sands of employees who were waiting for those factories and mills to be built would be a serious item in the national wealth! Most of us would not be kept awake of nights by the fear of decreasing national wealth, I think, from that particular state of affairs! Some labor, no doubt, would be required to build those same mills and factories. The laborers who were to build them would perhaps be drawn from somewhere, and so leave vacancies to be filled from somewhere else. But the prospect as it seems was enough to seriously alarm this gentleman; and I doubt not that, from a standpoint the reverse of his, it might still have its terrors to even less special and specious theorists, who still cling to the old fallacy that figures always tell the truth, and will not hear of the proposition of the Irish gentleman in Christie-Murray's delightful novel, who called figures the biggest liars in existence! Because, then, the farmer's daughter prefers her piano to her milking stool, and her brother his bicycle to his fodder scythe: or—let us say, because the one would rather sell ribbons and the other foot up columns of figures in city establishments than to continue in the duties which a residence upon the ancestral acres imposes—the whims or caprices of a few boys and girls are creating great gaps in the agricultural precincts which the supreme, even if elusive, laws of economical compensation are unable to fill!
It would seem to be a rather violent proposition this: namely, that one's personal whim can explode or dominate the laws of supply and demand.
Instead of the rotation of crops, is it not what might be called the "rotation of the farm," brought on by the exchange of farm for city employments by a constant or periodic ratio, which has called for the Massachusetts pamphlet?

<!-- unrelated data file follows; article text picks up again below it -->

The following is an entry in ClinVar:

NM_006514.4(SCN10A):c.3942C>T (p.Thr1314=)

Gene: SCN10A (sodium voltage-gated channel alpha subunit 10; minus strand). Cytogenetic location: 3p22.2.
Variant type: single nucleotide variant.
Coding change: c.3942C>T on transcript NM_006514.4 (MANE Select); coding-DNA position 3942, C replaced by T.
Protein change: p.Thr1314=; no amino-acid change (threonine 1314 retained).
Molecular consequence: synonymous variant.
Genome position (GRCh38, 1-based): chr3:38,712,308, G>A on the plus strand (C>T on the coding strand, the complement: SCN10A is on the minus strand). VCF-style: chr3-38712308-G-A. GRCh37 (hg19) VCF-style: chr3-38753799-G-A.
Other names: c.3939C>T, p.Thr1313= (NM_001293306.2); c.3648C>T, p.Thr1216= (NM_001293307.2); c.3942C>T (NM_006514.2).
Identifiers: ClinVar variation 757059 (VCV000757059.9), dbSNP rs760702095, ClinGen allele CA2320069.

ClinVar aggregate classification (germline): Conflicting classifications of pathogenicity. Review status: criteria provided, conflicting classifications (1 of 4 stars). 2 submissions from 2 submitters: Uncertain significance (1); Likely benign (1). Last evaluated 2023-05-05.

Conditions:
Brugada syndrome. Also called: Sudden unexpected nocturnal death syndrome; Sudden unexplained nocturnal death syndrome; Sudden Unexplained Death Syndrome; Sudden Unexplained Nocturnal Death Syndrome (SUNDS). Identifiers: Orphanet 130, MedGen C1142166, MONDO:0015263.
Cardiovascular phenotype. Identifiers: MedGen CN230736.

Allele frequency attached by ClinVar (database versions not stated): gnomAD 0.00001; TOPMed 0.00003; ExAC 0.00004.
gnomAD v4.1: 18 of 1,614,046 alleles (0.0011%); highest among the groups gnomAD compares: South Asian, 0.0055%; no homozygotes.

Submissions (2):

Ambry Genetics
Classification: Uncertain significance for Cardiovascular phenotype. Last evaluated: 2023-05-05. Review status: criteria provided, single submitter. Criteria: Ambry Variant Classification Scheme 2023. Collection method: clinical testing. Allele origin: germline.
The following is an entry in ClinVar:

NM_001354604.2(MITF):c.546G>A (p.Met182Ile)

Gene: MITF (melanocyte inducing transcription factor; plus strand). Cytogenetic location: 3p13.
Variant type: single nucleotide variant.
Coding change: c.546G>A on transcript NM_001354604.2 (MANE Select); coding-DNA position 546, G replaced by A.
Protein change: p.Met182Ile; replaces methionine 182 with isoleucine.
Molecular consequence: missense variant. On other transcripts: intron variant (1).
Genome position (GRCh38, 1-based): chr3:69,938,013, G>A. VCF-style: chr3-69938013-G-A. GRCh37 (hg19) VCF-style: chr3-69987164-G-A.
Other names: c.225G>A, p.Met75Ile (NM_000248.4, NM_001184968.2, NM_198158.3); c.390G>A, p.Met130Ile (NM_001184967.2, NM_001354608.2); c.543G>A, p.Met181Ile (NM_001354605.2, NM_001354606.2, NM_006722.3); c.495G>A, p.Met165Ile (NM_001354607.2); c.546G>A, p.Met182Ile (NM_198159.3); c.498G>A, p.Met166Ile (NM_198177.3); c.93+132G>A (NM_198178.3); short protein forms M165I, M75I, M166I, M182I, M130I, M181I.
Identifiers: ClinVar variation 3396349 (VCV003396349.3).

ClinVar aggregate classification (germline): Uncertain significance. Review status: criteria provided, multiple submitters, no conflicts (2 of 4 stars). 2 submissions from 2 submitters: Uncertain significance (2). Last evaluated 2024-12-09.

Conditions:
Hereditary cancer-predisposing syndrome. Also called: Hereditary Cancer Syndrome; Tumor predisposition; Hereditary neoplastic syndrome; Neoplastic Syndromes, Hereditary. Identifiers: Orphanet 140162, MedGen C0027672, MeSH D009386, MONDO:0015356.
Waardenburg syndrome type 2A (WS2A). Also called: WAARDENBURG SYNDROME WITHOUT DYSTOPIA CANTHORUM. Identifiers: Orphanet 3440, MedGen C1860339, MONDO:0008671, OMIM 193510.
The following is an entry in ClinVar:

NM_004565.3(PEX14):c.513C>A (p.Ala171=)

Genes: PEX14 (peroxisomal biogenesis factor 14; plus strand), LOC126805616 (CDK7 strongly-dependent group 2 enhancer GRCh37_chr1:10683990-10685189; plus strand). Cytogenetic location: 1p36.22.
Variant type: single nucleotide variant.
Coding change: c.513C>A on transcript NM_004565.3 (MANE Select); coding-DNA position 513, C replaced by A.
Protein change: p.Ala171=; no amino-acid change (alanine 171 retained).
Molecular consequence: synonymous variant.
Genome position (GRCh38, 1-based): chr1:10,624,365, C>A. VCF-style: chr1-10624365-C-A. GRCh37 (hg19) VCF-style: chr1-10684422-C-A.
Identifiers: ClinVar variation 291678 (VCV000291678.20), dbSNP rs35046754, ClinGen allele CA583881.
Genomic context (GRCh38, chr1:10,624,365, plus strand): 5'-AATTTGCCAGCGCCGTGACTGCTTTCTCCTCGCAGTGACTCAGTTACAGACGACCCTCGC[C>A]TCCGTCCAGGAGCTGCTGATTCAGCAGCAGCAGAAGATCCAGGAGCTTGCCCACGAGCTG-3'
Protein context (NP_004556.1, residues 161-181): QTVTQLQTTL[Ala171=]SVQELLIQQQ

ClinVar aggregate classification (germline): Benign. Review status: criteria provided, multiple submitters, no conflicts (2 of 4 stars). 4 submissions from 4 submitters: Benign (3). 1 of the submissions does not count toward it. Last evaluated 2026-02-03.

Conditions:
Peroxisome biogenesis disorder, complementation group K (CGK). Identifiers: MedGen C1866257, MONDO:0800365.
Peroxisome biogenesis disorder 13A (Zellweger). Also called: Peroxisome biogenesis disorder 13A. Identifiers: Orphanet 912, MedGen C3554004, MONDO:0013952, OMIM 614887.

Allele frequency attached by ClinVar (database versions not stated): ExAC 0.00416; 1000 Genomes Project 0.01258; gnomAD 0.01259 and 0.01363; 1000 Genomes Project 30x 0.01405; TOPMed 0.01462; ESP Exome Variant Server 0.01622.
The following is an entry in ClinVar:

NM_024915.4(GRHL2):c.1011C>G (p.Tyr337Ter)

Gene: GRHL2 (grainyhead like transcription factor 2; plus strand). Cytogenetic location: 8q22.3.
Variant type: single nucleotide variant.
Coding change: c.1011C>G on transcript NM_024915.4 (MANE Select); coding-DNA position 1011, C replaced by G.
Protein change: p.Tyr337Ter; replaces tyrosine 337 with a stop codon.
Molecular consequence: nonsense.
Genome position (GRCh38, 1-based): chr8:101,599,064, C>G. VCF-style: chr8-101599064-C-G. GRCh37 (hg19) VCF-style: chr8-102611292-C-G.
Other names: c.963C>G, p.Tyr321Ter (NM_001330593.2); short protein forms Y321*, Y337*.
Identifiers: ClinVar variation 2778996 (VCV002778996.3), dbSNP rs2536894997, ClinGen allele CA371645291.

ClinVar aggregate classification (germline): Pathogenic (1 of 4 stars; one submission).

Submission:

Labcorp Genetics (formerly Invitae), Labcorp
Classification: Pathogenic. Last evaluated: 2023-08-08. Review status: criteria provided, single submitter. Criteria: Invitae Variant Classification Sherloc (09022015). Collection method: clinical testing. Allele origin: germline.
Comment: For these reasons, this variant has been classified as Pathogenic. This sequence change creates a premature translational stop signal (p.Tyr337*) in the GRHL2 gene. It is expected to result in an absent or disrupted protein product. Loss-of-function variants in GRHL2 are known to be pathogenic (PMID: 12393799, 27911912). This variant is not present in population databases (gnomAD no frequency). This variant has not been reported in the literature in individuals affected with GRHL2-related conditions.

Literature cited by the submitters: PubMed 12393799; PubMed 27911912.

The man who lives in the country yearns for the city. The man who lives in the city yearns for the country. The farmer would seek pent precincts of the town and bend over ledgers; the clerk, already bent double over his ledgers, craves the free air and the unconfined horizons of the farm, the distant hills, and the broad acres between. Variety, is it not, which they both seek? In opposite currents, doubtless, but both continually by immutable tendencies. Such is certainly the optimistic theory of the situation implied by these "abandoned" farm pamphlets. Is it the true one?
To assume that the farmer will farm no more would be a fearful prospect for our race—quite as fearful as to assume that the soldier would not fight for his country against any other country, that the tailor would not make us clothes, or that the shoemaker would not supply us with shoes. Surely it would be great gain, not only to the Commonwealth of Massachusetts but to the national commonwealth, if, instead of drawing grewsome and doleful mor-